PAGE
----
How Mercedes and Ferrari will approach F1 2018by Mark Hughes on 26th January 2018
A first look at the design approaches Mercedes and Ferrari will take with their 2018 Formula 1 cars
With the new car launch season rapidly approaching, the real intrigue is surely what Mercedes and Ferrari will deliver. Both teams are believed to be developing cars that depart somewhat from the philosophies of the two machines that proved so evenly matched in performance last year, despite very different technical approaches. We believe that the Mercedes will be configured around a higher rake concept than its cars of the last five years (more towards what Ferrari ran last year), while we understand that Ferrari will present a car with a longer wheelbase than last year’s (towards what Mercedes ran last year).
The optimisation of a car’s aerodynamics around the high rake concept and the chosen wheelbase are interlinked design choices. The aero philosophy is the dominant factor, with the wheelbase largely dictated by that choice. What we seem set to see are the two adversaries from last year meeting in the middle compared to the starkly different choices they made for 2017, the first season of the all-new aerodynamic and dimensional regulations.
As our recent feature in the December issue of the magazine (see pages 72-80, for more detail) explained, last year’s Ferrari almost certainly had more raw downforce than the Mercedes but the latter was more aerodynamically efficient in the downforce/drag trade-off. The smaller Ferrari was lighter and could, therefore, more easily vary its weight distribution by use of ballast, something that made it more tuneable to a wider range of tracks and tyre compounds. These traits were driven by the respective rake concepts.
Mercedes has followed the low rake concept since Mike Elliott joined as chief of aero from Lotus, where his softly-suspended, low-rake cars had given Kimi Räikkönen and Romain Grosjean such strong seasons in 2012 and ’13. All Mercs since that time have followed that general concept. But last year’s regulation bodywork width increase - specifically the wider floor it brought – increased the advantages of the high-rake concept used for years by Red Bull, and last year by Ferrari (and almost everyone else). The balancing point of the trade-off between low rake and high was altered by the wider floor.
High rake works by increasing the underfloor’s expansion area (because there is more space between the floor and track) behind the tiny gap between the floor’s leading edge and the track surface. When the air has a greater space to expand into, the pressure in that space is lower, increasing the speed of the oncoming flow as the air rushes to fill the lower pressure area. With the 2017 regulations increasing the underfloor’s area, this effect was amplified (as the downforce produced is a multiple of airflow speed and the floor area).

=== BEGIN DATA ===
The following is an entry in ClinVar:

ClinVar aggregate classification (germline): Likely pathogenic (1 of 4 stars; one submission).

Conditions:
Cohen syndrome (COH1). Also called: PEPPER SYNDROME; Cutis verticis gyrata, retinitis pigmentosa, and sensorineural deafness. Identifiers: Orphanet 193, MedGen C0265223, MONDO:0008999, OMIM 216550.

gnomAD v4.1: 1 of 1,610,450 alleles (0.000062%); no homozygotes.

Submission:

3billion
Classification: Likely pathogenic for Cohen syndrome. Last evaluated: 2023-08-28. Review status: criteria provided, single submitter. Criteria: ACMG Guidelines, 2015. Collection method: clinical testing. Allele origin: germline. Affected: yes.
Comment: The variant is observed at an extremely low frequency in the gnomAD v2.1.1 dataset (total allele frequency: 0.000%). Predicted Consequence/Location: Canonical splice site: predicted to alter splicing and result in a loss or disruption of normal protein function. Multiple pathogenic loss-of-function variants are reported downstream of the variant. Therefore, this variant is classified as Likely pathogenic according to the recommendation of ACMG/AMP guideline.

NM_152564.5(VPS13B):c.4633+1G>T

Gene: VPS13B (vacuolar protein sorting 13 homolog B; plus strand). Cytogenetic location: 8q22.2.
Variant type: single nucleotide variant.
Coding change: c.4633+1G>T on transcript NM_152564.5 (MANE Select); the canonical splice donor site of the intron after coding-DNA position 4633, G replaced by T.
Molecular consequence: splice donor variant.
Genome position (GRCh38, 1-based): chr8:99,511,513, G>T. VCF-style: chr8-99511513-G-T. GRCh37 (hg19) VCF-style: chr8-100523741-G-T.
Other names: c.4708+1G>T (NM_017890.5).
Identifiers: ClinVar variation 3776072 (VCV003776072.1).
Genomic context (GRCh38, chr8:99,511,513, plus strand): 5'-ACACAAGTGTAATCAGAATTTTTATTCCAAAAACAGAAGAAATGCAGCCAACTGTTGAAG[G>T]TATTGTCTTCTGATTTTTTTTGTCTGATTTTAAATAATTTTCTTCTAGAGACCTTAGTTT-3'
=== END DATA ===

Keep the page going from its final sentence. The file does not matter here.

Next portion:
Mercedes compensated for the greater effect of their rivals’ more angled floors by increasing the length of theirs (making up in floor area what was being lost by a slower airflow). The only way of doing this was to increase the wheelbase. A wheelbase that was 14cm longer than that of the Ferrari helped with downforce but brought more weight. Early-season the car was actually over the minimum weight limit and therefore could use no ballast at all, freezing the weight distribution, and even after a weight loss programme it still couldn’t use enough ballast to cover the full fore-aft weight distribution range allowed in the regulations.
Ferrari’s smaller car was a full 8kg beneath the weight limit before being ballasted. But this was actually more than was needed to cover the weight distribution range. The weight distribution is allowed to be between 45.6-46.7 per cent front and a corresponding 54.5-53.3 per cent rear. To have access to that full range requires 5kg of ballast. The Ferrari was, therefore, lighter than it needed to be. Which meant, in turn, it was unnecessarily surrendering downforce through its shorter wheelbase. A 3kg increase in weight (allowing 5kg of ballast rather than 8kg) would suggest a wheelbase extension of around 9cm (which would make it just 5cm shorter than last year’s Mercedes).
Similarly, Mercedes – having gone on record as saying it is targeting a car with more easily accessible performance than the W08’s – may well be coming down from its 2017 wheelbase with an aero concept devised around higher rake angles.
Muddying the waters will be the near-certainty that neither team will publicly reveal the wheelbase of their cars – and so we’ll have to wait for picture analysis and other intelligence in testing or the early races.